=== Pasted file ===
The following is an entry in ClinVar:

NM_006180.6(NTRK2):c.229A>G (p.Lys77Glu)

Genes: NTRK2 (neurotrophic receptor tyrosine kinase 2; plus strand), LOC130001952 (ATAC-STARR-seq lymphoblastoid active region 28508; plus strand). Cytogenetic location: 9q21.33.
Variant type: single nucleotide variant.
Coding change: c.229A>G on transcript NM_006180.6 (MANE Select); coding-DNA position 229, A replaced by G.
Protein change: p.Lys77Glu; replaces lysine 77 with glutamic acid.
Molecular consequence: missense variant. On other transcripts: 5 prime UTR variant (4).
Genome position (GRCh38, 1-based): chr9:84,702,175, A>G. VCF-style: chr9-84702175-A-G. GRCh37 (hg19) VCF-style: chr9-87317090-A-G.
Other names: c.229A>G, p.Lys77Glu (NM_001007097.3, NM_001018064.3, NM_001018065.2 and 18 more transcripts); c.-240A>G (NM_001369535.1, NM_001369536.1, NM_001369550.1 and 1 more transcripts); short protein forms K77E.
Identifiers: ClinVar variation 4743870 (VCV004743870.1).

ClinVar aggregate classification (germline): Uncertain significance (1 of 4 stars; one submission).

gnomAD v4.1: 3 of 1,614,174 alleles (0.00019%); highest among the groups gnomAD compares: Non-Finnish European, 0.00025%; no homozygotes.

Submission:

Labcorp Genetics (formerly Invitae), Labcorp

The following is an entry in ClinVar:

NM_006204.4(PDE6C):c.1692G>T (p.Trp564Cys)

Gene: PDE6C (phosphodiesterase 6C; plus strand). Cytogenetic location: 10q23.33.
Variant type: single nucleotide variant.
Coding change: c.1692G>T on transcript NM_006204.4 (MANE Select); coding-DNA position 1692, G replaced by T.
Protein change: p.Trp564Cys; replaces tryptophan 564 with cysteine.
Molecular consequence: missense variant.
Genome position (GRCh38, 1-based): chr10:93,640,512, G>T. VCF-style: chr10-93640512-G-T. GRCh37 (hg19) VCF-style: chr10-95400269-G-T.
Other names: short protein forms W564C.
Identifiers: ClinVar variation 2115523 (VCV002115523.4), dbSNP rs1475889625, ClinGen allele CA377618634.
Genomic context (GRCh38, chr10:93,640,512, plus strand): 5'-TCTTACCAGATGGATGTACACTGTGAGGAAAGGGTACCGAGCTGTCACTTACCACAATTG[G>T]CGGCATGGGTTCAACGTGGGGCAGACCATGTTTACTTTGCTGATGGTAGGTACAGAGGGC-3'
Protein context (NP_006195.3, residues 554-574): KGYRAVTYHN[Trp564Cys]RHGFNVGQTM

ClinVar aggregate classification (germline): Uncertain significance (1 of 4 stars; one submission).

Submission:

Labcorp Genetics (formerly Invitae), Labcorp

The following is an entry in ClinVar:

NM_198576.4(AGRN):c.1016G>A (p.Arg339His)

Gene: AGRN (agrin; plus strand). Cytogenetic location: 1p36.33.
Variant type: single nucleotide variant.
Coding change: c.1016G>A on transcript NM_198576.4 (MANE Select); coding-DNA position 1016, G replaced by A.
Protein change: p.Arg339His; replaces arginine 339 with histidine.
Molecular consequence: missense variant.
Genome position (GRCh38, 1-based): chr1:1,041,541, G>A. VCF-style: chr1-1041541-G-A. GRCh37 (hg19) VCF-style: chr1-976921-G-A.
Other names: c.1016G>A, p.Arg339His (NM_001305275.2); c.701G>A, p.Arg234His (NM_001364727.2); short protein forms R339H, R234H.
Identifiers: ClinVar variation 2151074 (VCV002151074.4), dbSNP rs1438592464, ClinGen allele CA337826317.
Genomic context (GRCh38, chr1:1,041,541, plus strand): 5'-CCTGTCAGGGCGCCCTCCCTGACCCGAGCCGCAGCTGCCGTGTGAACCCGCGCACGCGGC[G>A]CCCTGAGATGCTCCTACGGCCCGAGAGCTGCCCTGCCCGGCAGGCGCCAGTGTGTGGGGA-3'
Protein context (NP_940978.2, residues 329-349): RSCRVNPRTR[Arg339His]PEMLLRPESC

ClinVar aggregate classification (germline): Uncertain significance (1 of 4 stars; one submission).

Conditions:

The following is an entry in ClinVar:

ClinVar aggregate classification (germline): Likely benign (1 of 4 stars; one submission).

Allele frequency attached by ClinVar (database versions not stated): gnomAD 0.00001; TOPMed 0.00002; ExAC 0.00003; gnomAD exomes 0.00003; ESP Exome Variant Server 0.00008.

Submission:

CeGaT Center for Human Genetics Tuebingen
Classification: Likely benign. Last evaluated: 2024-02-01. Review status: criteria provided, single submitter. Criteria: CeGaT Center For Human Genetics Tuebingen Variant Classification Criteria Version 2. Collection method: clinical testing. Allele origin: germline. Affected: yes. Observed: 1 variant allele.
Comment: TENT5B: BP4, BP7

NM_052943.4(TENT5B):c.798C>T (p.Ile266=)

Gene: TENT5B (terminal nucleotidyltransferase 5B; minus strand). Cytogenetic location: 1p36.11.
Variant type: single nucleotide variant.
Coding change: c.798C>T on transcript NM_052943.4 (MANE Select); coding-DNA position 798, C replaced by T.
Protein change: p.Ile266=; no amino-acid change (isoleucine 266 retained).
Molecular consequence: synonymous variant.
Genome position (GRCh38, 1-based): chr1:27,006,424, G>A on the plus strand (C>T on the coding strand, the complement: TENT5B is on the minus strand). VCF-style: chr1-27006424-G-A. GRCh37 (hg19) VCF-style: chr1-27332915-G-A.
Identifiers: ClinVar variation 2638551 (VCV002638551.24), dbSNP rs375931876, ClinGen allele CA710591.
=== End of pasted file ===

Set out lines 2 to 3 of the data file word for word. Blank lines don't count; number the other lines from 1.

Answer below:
NM_006180.6(NTRK2):c.229A>G (p.Lys77Glu)

Genes: NTRK2 (neurotrophic receptor tyrosine kinase 2; plus strand), LOC130001952 (ATAC-STARR-seq lymphoblastoid active region 28508; plus strand). Cytogenetic location: 9q21.33.